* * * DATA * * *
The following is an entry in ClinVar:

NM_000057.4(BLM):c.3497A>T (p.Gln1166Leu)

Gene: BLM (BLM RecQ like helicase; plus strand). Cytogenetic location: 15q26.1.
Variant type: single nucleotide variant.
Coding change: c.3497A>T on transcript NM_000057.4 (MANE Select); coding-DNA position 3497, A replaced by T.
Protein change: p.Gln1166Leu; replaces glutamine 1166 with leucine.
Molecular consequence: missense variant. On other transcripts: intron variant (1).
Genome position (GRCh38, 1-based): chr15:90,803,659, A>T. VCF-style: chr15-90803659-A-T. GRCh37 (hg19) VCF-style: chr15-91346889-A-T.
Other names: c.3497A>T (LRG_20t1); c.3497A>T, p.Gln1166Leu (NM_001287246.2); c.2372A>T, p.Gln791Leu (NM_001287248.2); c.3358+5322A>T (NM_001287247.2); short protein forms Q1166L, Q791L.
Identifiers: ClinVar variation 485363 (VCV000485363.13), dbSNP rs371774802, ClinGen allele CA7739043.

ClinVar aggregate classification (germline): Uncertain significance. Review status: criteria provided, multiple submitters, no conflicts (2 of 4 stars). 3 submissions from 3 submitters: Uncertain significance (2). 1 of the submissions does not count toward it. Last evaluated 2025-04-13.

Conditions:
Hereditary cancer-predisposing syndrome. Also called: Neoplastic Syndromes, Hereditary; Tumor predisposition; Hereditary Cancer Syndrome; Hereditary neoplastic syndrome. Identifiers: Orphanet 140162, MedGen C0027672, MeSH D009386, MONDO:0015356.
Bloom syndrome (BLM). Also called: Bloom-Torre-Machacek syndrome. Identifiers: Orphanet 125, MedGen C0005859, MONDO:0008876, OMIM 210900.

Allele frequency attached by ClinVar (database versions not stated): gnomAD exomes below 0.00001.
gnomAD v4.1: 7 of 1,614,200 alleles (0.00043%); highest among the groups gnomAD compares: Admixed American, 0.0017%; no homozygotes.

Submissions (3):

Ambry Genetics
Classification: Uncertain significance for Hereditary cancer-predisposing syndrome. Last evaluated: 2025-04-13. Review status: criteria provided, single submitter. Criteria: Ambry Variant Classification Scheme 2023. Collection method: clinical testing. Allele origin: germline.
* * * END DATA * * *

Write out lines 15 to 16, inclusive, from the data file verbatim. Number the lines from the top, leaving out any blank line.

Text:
Allele frequency attached by ClinVar (database versions not stated): gnomAD exomes below 0.00001.
gnomAD v4.1: 7 of 1,614,200 alleles (0.00043%); highest among the groups gnomAD compares: Admixed American, 0.0017%; no homozygotes.